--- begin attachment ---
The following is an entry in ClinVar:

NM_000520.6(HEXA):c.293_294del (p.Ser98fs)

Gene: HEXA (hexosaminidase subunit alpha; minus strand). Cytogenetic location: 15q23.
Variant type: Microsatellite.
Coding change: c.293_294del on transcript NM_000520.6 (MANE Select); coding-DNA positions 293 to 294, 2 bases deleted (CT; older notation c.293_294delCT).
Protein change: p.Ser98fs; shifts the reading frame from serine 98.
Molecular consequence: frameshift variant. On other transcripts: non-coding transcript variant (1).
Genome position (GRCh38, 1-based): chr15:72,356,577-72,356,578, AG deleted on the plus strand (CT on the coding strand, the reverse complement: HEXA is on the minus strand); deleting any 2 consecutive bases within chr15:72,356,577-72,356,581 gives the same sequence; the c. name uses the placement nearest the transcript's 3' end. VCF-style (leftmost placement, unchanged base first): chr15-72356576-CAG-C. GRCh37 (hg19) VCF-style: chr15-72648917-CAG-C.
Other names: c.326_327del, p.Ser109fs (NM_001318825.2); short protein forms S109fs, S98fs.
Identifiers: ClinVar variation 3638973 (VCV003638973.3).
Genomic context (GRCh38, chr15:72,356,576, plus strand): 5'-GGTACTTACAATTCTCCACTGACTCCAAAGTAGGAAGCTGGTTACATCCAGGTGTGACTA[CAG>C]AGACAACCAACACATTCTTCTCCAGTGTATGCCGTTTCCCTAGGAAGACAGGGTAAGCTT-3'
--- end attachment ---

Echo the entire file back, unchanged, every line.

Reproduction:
The following is an entry in ClinVar:

NM_000520.6(HEXA):c.293_294del (p.Ser98fs)

Gene: HEXA (hexosaminidase subunit alpha; minus strand). Cytogenetic location: 15q23.
Variant type: Microsatellite.
Coding change: c.293_294del on transcript NM_000520.6 (MANE Select); coding-DNA positions 293 to 294, 2 bases deleted (CT; older notation c.293_294delCT).
Protein change: p.Ser98fs; shifts the reading frame from serine 98.
Molecular consequence: frameshift variant. On other transcripts: non-coding transcript variant (1).
Genome position (GRCh38, 1-based): chr15:72,356,577-72,356,578, AG deleted on the plus strand (CT on the coding strand, the reverse complement: HEXA is on the minus strand); deleting any 2 consecutive bases within chr15:72,356,577-72,356,581 gives the same sequence; the c. name uses the placement nearest the transcript's 3' end. VCF-style (leftmost placement, unchanged base first): chr15-72356576-CAG-C. GRCh37 (hg19) VCF-style: chr15-72648917-CAG-C.
Other names: c.326_327del, p.Ser109fs (NM_001318825.2); short protein forms S109fs, S98fs.
Identifiers: ClinVar variation 3638973 (VCV003638973.3).
Genomic context (GRCh38, chr15:72,356,576, plus strand): 5'-GGTACTTACAATTCTCCACTGACTCCAAAGTAGGAAGCTGGTTACATCCAGGTGTGACTA[CAG>C]AGACAACCAACACATTCTTCTCCAGTGTATGCCGTTTCCCTAGGAAGACAGGGTAAGCTT-3'